If your probability of a PE is judged to be high, or if your D-dimer test is positive, then usually either a V/Q scan (ventilation/perfusion scan) or a CT scan of the chest is done.

  • V/Q scan: A V/Q scan is a lung scan that uses a radioactive dye, injected into a vein, to assess the flow of blood in your lung tissue. If your pulmonary artery is partially blocked by an embolus, the corresponding part of the lung tissue receives less than the normal amount of the radioactive dye.
  • CT scan: The CT scan is a non-invasive, computerized X-ray technique that allows your healthcare provider to visualize your pulmonary arteries to see if you have obstruction caused by an embolus.

Pulmonary Angiogram

A pulmonary angiogram has long been considered the gold standard for identifying a PE, but nowadays there are noninvasive tests that can confirm or rule out the diagnosis. If your diagnosis is unclear, you might need to have pulmonary angiography. 

A pulmonary angiogram is a diagnostic test in which dye is injected through a tube into the pulmonary artery so that any blood clots can be visualized on X-ray. Because pulmonary angiography is an invasive test that carries a risk of complications, your healthcare provider will carefully weigh the risks and benefits before recommending this test for you.


Once a diagnosis of pulmonary embolism is confirmed, therapy is begun immediately. If you have a very high probability of pulmonary embolism, medical therapy may be initiated even before your diagnosis is confirmed. 


The main treatment for pulmonary embolus is the use of anticoagulant drugs ("blood thinners") to prevent further blood clotting.

The blood thinners normally used for the treatment of PE are either IV (intravenous) heparin or a derivative of heparin that can be given by a subcutaneous (under the skin) injection, such as Arixtra (fondaparinux). The heparin family of drugs provide an immediate anticoagulant effect and help to prevent further blood clots from forming.


When a PE is large or causes cardiovascular instability, anticoagulation therapy is often not enough. In these situations, powerful clot-busting agents, called thrombolytics, may be injected to dissolve the blood clot. These medications, which include fibrinolytic agents such as streptokinase, are intended to dissolve the blood clot that is obstructing the pulmonary artery.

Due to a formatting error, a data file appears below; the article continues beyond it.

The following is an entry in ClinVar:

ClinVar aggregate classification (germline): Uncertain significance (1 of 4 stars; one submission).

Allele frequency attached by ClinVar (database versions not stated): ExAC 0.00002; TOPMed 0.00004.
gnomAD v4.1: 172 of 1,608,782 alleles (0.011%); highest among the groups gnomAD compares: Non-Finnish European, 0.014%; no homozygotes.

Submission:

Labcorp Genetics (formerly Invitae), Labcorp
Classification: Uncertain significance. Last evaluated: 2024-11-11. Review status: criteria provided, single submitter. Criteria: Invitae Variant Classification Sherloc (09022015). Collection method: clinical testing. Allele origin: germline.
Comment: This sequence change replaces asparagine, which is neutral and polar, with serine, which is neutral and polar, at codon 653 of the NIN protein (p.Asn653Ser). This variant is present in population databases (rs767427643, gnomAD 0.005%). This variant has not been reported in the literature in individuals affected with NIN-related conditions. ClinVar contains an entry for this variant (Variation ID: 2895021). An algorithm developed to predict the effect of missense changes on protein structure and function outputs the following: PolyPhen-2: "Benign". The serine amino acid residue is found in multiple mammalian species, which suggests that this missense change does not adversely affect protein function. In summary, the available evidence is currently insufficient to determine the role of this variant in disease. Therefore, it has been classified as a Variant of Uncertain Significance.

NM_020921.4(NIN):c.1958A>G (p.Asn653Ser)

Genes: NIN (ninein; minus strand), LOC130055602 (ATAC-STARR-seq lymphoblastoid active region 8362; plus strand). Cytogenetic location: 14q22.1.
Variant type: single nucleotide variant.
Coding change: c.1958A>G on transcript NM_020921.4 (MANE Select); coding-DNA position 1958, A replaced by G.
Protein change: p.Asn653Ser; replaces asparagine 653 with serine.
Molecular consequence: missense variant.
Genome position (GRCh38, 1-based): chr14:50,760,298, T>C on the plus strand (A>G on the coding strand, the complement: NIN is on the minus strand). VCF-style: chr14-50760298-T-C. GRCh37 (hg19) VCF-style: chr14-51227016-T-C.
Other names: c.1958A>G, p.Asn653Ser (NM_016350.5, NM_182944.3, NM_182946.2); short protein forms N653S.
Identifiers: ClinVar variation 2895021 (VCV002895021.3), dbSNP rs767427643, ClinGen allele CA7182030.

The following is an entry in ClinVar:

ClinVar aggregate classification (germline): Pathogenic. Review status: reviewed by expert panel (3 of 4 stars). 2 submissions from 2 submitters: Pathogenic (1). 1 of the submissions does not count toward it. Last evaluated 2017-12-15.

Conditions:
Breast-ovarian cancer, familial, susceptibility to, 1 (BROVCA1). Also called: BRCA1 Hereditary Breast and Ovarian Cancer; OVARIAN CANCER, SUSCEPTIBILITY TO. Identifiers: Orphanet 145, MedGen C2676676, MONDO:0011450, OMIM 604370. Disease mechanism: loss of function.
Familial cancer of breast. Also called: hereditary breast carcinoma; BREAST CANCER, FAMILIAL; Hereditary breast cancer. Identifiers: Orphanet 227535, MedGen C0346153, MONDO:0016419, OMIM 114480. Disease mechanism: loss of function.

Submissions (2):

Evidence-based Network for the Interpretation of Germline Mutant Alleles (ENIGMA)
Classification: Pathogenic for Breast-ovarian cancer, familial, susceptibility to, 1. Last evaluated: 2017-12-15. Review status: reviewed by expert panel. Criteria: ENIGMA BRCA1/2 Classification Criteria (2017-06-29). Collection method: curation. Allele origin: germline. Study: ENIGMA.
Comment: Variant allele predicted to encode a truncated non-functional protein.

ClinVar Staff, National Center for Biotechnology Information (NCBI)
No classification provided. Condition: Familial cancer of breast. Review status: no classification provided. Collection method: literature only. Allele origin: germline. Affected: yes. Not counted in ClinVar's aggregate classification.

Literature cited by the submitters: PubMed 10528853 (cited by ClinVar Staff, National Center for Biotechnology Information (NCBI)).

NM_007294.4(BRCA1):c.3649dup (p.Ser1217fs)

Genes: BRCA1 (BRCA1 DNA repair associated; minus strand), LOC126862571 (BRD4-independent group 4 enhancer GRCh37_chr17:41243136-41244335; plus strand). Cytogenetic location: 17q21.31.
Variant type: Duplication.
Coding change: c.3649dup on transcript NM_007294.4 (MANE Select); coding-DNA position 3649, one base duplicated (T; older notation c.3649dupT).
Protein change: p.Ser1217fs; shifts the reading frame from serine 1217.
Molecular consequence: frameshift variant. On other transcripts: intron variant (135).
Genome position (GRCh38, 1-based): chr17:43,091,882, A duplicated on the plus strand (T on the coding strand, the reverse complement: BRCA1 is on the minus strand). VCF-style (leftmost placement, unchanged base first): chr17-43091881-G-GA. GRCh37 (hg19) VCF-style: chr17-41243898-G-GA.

Thrombolytic therapy carries substantially more risk than therapy with anticoagulants, including a high risk of serious bleeding complications. If the pulmonary embolus is severe enough to be life-threatening, the risk of these therapies may be outweighed by the potential benefits. 


Surgery is a method that can directly remove the PE. The most common surgical procedure, called embolectomy surgery, is quite risky and is not always effective, so it is reserved for people who have a very low chance of surviving without it.


After the initial stage of a PE, you may need a long-term plan to prevent further PEs from occurring, and you may need to adjust to the consequences of your PE if it caused permanent damage. 


After you have received urgent treatment with an IV blood thinner or an injected clot-busting agent, you might need to take an oral (by mouth) anticoagulant medication for months, or even years. Traditionally Coumadin (warfarin) has been the drug of choice, but in recent years the newer anticoagulation drugs— Eliquis (apixaban), Xarelto (rivaroxaban), Savaysa (edoxaban) and Pradaxa (dabigatran)—have come into widespread use for long-term prevention of recurrent PE.

IVC Filter

If you develop repeated PEs despite taking a blood thinner, you might need a filter to be placed in your inferior vena cava, which is the large abdominal vein that connects your lower body to your heart. An IVC filter can intercept further clots that may break loose from the veins in your legs before they travel to the lungs. The same holds true if you have a complication such as significant bleeding from taking blood thinners.

Pulmonary Follow Up and Rehabilitation

If you experience recurrent PEs, you might develop long-term effects such as pulmonary hypertension or a pulmonary infarction (death) of part of a lung.

If you experience these complications, you may need to follow up with a pulmonologist to have your breathing function monitored and treated as necessary. 

A Word From Verywell

Pulmonary embolism is most often seen in people who have a medical condition or circumstances that predispose to DVT. 

If you have symptoms suggestive of a pulmonary embolism, such as sudden, unexplained shortness of breath or chest pain, it is important that you get checked by a healthcare provider immediately. 

Overall, PE is a relatively common condition that has a much better outcome when it is managed with timely treatment.

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Verywell Health uses only high-quality sources, including peer-reviewed studies, to support the facts within our articles. Read our editorial process to learn more about how we fact-check and keep our content accurate, reliable, and trustworthy.
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Additional Reading

By Richard N. Fogoros, MD
Richard N. Fogoros, MD, is a retired professor of medicine and board-certified in internal medicine, clinical cardiology, and clinical electrophysiology.